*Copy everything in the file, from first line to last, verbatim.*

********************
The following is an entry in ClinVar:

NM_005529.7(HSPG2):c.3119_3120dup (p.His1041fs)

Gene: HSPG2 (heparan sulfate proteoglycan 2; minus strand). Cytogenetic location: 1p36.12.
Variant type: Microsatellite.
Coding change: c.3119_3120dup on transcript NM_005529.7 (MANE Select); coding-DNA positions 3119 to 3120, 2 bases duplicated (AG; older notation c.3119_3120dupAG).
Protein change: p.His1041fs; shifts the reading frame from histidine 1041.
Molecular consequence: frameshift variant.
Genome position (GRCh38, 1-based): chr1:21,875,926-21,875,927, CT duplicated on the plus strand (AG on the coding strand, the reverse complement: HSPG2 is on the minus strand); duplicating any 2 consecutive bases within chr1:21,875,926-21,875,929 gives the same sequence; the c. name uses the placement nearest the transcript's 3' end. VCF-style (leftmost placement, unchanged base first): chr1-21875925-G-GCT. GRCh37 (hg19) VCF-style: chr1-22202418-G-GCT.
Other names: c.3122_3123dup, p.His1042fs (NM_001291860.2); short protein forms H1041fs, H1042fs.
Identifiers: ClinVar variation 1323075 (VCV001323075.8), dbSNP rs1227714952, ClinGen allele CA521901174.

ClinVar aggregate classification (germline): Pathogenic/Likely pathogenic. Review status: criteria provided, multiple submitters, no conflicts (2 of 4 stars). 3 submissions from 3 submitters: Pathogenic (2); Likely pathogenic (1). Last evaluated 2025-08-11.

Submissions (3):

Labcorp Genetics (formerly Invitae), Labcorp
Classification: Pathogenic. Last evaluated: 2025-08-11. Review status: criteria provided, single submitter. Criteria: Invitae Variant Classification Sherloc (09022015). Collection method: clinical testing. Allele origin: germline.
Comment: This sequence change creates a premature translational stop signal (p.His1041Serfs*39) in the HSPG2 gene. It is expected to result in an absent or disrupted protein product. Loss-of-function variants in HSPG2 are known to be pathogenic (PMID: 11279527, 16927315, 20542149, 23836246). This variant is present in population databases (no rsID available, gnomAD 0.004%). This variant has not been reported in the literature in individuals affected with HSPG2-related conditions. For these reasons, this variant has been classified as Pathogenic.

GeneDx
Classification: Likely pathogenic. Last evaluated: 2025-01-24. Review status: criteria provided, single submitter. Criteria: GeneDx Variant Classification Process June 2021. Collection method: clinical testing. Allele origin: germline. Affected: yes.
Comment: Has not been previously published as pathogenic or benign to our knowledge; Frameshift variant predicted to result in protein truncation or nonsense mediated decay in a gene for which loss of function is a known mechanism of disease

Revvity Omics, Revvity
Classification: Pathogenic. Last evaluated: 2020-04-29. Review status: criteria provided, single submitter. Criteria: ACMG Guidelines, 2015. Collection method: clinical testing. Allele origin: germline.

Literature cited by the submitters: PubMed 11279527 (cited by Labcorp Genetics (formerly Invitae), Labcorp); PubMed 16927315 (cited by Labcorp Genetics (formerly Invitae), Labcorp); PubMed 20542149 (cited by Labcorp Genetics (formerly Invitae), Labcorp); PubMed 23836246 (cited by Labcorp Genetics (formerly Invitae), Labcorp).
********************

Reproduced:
The following is an entry in ClinVar:

NM_005529.7(HSPG2):c.3119_3120dup (p.His1041fs)

Gene: HSPG2 (heparan sulfate proteoglycan 2; minus strand). Cytogenetic location: 1p36.12.
Variant type: Microsatellite.
Coding change: c.3119_3120dup on transcript NM_005529.7 (MANE Select); coding-DNA positions 3119 to 3120, 2 bases duplicated (AG; older notation c.3119_3120dupAG).
Protein change: p.His1041fs; shifts the reading frame from histidine 1041.
Molecular consequence: frameshift variant.
Genome position (GRCh38, 1-based): chr1:21,875,926-21,875,927, CT duplicated on the plus strand (AG on the coding strand, the reverse complement: HSPG2 is on the minus strand); duplicating any 2 consecutive bases within chr1:21,875,926-21,875,929 gives the same sequence; the c. name uses the placement nearest the transcript's 3' end. VCF-style (leftmost placement, unchanged base first): chr1-21875925-G-GCT. GRCh37 (hg19) VCF-style: chr1-22202418-G-GCT.
Other names: c.3122_3123dup, p.His1042fs (NM_001291860.2); short protein forms H1041fs, H1042fs.
Identifiers: ClinVar variation 1323075 (VCV001323075.8), dbSNP rs1227714952, ClinGen allele CA521901174.

ClinVar aggregate classification (germline): Pathogenic/Likely pathogenic. Review status: criteria provided, multiple submitters, no conflicts (2 of 4 stars). 3 submissions from 3 submitters: Pathogenic (2); Likely pathogenic (1). Last evaluated 2025-08-11.

Submissions (3):

Labcorp Genetics (formerly Invitae), Labcorp
Classification: Pathogenic. Last evaluated: 2025-08-11. Review status: criteria provided, single submitter. Criteria: Invitae Variant Classification Sherloc (09022015). Collection method: clinical testing. Allele origin: germline.
Comment: This sequence change creates a premature translational stop signal (p.His1041Serfs*39) in the HSPG2 gene. It is expected to result in an absent or disrupted protein product. Loss-of-function variants in HSPG2 are known to be pathogenic (PMID: 11279527, 16927315, 20542149, 23836246). This variant is present in population databases (no rsID available, gnomAD 0.004%). This variant has not been reported in the literature in individuals affected with HSPG2-related conditions. For these reasons, this variant has been classified as Pathogenic.

GeneDx
Classification: Likely pathogenic. Last evaluated: 2025-01-24. Review status: criteria provided, single submitter. Criteria: GeneDx Variant Classification Process June 2021. Collection method: clinical testing. Allele origin: germline. Affected: yes.
Comment: Has not been previously published as pathogenic or benign to our knowledge; Frameshift variant predicted to result in protein truncation or nonsense mediated decay in a gene for which loss of function is a known mechanism of disease

Revvity Omics, Revvity
Classification: Pathogenic. Last evaluated: 2020-04-29. Review status: criteria provided, single submitter. Criteria: ACMG Guidelines, 2015. Collection method: clinical testing. Allele origin: germline.

Literature cited by the submitters: PubMed 11279527 (cited by Labcorp Genetics (formerly Invitae), Labcorp); PubMed 16927315 (cited by Labcorp Genetics (formerly Invitae), Labcorp); PubMed 20542149 (cited by Labcorp Genetics (formerly Invitae), Labcorp); PubMed 23836246 (cited by Labcorp Genetics (formerly Invitae), Labcorp).